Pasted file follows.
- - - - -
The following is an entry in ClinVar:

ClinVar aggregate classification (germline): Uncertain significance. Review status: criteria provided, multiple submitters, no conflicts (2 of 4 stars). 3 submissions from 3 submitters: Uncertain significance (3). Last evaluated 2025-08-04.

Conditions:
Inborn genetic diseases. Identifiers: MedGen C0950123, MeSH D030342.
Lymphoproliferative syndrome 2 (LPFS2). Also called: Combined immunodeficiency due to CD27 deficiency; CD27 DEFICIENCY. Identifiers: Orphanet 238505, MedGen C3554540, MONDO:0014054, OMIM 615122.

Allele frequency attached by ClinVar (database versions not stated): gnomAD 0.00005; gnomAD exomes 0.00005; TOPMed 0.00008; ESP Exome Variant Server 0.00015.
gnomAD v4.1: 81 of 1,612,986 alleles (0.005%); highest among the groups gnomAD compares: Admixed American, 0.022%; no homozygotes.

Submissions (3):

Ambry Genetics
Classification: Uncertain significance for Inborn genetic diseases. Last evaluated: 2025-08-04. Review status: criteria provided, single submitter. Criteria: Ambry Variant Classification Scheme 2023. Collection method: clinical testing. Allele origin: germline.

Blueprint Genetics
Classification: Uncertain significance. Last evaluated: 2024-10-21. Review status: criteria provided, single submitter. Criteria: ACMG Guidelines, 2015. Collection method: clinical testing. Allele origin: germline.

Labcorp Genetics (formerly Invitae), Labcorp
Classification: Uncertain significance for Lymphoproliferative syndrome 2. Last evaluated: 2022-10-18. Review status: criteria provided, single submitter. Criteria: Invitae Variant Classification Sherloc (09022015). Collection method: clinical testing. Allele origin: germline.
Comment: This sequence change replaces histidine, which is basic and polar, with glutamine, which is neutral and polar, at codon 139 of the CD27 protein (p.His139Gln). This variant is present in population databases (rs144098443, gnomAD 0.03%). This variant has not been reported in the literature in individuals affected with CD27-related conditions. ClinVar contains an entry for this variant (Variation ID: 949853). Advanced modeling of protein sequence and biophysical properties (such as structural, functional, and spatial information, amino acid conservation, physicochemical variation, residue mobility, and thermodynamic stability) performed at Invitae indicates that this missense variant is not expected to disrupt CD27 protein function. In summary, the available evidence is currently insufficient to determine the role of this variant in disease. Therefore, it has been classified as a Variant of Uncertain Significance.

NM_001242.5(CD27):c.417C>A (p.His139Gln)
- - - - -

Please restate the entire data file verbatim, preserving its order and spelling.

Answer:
The following is an entry in ClinVar:

ClinVar aggregate classification (germline): Uncertain significance. Review status: criteria provided, multiple submitters, no conflicts (2 of 4 stars). 3 submissions from 3 submitters: Uncertain significance (3). Last evaluated 2025-08-04.

Conditions:
Inborn genetic diseases. Identifiers: MedGen C0950123, MeSH D030342.
Lymphoproliferative syndrome 2 (LPFS2). Also called: Combined immunodeficiency due to CD27 deficiency; CD27 DEFICIENCY. Identifiers: Orphanet 238505, MedGen C3554540, MONDO:0014054, OMIM 615122.

Allele frequency attached by ClinVar (database versions not stated): gnomAD 0.00005; gnomAD exomes 0.00005; TOPMed 0.00008; ESP Exome Variant Server 0.00015.
gnomAD v4.1: 81 of 1,612,986 alleles (0.005%); highest among the groups gnomAD compares: Admixed American, 0.022%; no homozygotes.

Submissions (3):

Ambry Genetics
Classification: Uncertain significance for Inborn genetic diseases. Last evaluated: 2025-08-04. Review status: criteria provided, single submitter. Criteria: Ambry Variant Classification Scheme 2023. Collection method: clinical testing. Allele origin: germline.

Blueprint Genetics
Classification: Uncertain significance. Last evaluated: 2024-10-21. Review status: criteria provided, single submitter. Criteria: ACMG Guidelines, 2015. Collection method: clinical testing. Allele origin: germline.

Labcorp Genetics (formerly Invitae), Labcorp
Classification: Uncertain significance for Lymphoproliferative syndrome 2. Last evaluated: 2022-10-18. Review status: criteria provided, single submitter. Criteria: Invitae Variant Classification Sherloc (09022015). Collection method: clinical testing. Allele origin: germline.
Comment: This sequence change replaces histidine, which is basic and polar, with glutamine, which is neutral and polar, at codon 139 of the CD27 protein (p.His139Gln). This variant is present in population databases (rs144098443, gnomAD 0.03%). This variant has not been reported in the literature in individuals affected with CD27-related conditions. ClinVar contains an entry for this variant (Variation ID: 949853). Advanced modeling of protein sequence and biophysical properties (such as structural, functional, and spatial information, amino acid conservation, physicochemical variation, residue mobility, and thermodynamic stability) performed at Invitae indicates that this missense variant is not expected to disrupt CD27 protein function. In summary, the available evidence is currently insufficient to determine the role of this variant in disease. Therefore, it has been classified as a Variant of Uncertain Significance.

NM_001242.5(CD27):c.417C>A (p.His139Gln)